“It’s not always a pattern I prefer,” she said of her training schedule. “But you have to adjust. Traditionally, a lot of cyclists pile on the miles (in the winter), but we can’t always do that.”

Many endurance athletes trade the pavement for the snow in the winter, said Nate Goldberg, director at the Beaver Creek Nordic Center.

Skate skiing and classic skiing draw many elite cyclists and triathletes, and the mountain’s snowshoe races draw many top runners, he said.

“Cross country skiing is really the exercise of choice of a lot of endurance athletes,” he said. “It’s a great cardio workout, and it complements many of the other sports because of the balance involved.”

He sees a mix of people on the mountain, from professional athletes to 5K runners to recreational skiers.

“In the winter, you can be running or riding on the road, but why not enjoy the environment you have?” Goldberg said.

Mia Stockdale, a retired professional mountain biker and co-owner of the Vail Nordic Center, said she used to skate ski from November to February to stay in shape.

Skate skiing helped her keep great aerobic fitness and was a full-body workout, she said. The skating motion keeps the legs strong, and the poles work the core muscles and the arms.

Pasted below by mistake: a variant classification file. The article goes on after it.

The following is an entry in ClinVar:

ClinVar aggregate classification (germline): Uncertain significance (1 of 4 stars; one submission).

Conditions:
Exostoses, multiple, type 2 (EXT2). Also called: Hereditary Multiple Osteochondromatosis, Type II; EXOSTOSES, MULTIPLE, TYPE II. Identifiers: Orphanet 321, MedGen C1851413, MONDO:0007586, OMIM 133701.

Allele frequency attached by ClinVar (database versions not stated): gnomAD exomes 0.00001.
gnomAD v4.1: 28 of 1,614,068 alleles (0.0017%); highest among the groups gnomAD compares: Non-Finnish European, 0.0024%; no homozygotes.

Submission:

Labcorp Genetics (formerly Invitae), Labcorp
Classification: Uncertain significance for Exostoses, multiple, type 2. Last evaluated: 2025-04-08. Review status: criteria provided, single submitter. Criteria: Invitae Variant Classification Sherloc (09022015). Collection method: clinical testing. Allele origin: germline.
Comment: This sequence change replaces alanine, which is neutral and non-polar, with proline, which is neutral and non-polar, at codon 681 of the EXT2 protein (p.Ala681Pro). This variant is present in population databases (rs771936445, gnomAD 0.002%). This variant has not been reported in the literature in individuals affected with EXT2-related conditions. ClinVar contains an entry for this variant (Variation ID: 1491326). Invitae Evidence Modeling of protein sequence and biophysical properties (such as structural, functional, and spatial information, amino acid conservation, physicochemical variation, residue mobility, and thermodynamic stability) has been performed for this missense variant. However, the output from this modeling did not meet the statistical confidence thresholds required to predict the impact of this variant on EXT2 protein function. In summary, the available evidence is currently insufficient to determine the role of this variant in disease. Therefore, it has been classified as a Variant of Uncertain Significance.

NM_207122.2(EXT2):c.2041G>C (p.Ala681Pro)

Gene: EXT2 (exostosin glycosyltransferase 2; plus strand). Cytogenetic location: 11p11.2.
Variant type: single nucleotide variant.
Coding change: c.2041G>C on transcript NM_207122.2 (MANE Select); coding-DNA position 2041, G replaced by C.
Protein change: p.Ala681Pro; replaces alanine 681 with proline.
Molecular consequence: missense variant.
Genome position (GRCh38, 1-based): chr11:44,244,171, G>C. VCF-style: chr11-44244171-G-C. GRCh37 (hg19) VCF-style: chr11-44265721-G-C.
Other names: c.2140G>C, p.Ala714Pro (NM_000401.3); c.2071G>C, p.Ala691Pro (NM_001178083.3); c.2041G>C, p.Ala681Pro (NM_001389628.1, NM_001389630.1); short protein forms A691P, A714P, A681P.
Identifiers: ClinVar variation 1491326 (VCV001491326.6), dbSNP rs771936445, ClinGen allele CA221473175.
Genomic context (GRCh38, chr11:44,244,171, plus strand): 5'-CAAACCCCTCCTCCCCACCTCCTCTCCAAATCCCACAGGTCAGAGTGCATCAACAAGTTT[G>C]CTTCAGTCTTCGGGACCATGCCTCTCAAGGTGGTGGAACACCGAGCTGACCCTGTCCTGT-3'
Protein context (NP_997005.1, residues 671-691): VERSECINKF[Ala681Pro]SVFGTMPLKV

She did skate ski racing and snowshoe races throughout the winter. Uphill running in snowshoes carried over especially well to mountain biking, she said.

At the Nordic Center both classic and skate skiing can be great cross-training sports, but most athletes seem to lean toward skate skiing because it’s faster, she said.

“The classic style is more similar to running, so that’s good for the runners. But then you get your heart rate up higher in skate skiing, so both can be equally valuable,” she said.

Kerry White, a Race Across America cyclist and mountain biker, said she relies heavily on skate skiing in the winter.

It is almost impossible not to get a good workout, and she can condense her workout time, she said. A couple hours of skate skiing can equate to what might be a few hours or more on the bike.

“With skate skiing you have no choice. You’re in (a high heart rate zone) for 90 percent of the time. With Nordic you actually have to be careful not to overdo it because it’s so much more exertion,” she said.